Date: 28th February
Time: 1 - 2pm
Location: Mott Lecture Theatre, HH Wills Physics Laboratory
This lecture forms part of the MSc Nuclear Science and Engineering and is open to all.
In the general context of increasing world energy demands and climate change, there is increasing pressure to develop sustainable energy technologies. Nuclear energy can contribute to this, but although light water reactor (LWR) nuclear fission is broadly considered a low-carbon energy technology, there is a need to develop breakthrough technologies now in order to prepare for the longer-term future of nuclear power.
In particular, fast neutron reactors with closed fuel cycles, of which there are several design concepts, offer the potential to reduce the levels of high level waste and also contribute to the more efficient use of uranium resources, which may be put under pressure by an expansion of the LWR fleet. Certain fast reactor concepts also have process heat applications, which may support economical hydrogen or synthetic hydrocarbon fuel production and there are also innovative systems such as the thorium fuelled molten salt and accelerator driven reactors (for transmutation of waste).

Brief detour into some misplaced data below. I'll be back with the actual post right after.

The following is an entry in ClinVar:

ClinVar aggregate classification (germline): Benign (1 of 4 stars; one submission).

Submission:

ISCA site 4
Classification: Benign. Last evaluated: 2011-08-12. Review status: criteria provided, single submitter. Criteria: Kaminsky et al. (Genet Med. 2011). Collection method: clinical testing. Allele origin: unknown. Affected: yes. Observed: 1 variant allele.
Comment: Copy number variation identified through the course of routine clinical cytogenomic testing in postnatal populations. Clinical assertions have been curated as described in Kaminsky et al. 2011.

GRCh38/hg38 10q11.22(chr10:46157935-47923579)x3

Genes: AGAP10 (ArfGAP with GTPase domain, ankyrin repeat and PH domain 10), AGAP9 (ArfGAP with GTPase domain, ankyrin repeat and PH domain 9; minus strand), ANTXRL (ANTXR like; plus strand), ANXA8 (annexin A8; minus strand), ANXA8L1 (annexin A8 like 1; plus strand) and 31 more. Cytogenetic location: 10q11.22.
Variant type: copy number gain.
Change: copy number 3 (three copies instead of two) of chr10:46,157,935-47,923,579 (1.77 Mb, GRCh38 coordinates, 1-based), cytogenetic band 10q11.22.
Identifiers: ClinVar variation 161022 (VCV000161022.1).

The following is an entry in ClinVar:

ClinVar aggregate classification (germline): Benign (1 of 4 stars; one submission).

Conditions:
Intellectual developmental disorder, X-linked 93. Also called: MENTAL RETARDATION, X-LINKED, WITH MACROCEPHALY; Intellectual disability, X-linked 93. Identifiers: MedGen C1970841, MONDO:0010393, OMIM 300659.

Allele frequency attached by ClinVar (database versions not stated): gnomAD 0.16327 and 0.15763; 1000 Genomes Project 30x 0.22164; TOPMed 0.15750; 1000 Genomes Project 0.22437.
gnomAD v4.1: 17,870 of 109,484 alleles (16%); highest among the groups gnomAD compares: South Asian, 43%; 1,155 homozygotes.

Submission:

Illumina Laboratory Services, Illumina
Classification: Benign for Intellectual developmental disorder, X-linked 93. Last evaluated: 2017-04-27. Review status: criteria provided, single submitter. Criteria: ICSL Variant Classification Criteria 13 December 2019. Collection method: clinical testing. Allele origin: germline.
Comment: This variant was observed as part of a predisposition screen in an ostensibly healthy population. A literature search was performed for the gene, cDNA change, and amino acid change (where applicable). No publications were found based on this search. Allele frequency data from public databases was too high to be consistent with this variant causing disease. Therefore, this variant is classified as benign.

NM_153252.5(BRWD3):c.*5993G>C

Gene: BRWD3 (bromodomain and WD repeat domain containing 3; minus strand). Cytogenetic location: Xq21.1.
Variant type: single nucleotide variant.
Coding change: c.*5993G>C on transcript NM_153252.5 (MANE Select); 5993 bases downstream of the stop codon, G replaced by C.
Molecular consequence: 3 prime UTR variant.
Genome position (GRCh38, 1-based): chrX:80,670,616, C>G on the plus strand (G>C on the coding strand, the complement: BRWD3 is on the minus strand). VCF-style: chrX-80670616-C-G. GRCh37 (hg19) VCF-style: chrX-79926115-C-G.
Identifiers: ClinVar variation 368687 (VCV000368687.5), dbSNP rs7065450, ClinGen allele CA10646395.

This broad class of next generation nuclear fission plant concepts are generally referred to as “Generation IV” systems or concepts. The foreseen operating conditions of the Generation IV concepts will place significant demands on their structural materials. These demands are far more stringent than those for existing nuclear plant, and there will be a requirement for design lives in excess of 60 years. The talk will focus on some of the key challenges in the forerunner designs.